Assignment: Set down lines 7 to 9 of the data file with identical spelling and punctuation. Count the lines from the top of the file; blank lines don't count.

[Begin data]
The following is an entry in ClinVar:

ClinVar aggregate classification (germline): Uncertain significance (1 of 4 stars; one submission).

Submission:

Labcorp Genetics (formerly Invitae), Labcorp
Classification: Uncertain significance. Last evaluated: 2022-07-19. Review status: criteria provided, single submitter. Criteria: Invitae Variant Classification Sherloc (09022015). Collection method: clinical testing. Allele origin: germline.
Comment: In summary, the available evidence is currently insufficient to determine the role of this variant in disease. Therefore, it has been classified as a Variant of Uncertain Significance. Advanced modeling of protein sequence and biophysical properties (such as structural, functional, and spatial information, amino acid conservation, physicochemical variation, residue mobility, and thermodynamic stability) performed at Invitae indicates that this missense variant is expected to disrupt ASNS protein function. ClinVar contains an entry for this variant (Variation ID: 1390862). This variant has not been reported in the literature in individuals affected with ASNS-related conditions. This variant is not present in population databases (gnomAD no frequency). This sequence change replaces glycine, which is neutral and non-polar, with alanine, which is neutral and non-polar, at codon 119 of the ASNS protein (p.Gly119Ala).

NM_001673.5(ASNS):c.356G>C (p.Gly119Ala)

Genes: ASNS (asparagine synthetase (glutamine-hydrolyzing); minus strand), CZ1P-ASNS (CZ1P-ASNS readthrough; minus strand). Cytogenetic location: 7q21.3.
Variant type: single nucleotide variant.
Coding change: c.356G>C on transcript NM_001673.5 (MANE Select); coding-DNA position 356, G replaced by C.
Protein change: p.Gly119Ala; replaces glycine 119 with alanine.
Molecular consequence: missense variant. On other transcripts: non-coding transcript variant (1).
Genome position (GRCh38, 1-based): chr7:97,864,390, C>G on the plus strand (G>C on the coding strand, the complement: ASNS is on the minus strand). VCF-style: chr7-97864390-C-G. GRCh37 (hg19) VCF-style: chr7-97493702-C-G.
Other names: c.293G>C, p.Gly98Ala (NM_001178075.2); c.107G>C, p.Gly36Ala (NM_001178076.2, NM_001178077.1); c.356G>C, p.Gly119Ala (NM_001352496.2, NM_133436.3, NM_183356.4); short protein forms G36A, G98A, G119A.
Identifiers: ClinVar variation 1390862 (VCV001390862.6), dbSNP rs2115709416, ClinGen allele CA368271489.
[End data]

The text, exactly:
NM_001673.5(ASNS):c.356G>C (p.Gly119Ala)

Genes: ASNS (asparagine synthetase (glutamine-hydrolyzing); minus strand), CZ1P-ASNS (CZ1P-ASNS readthrough; minus strand). Cytogenetic location: 7q21.3.
Variant type: single nucleotide variant.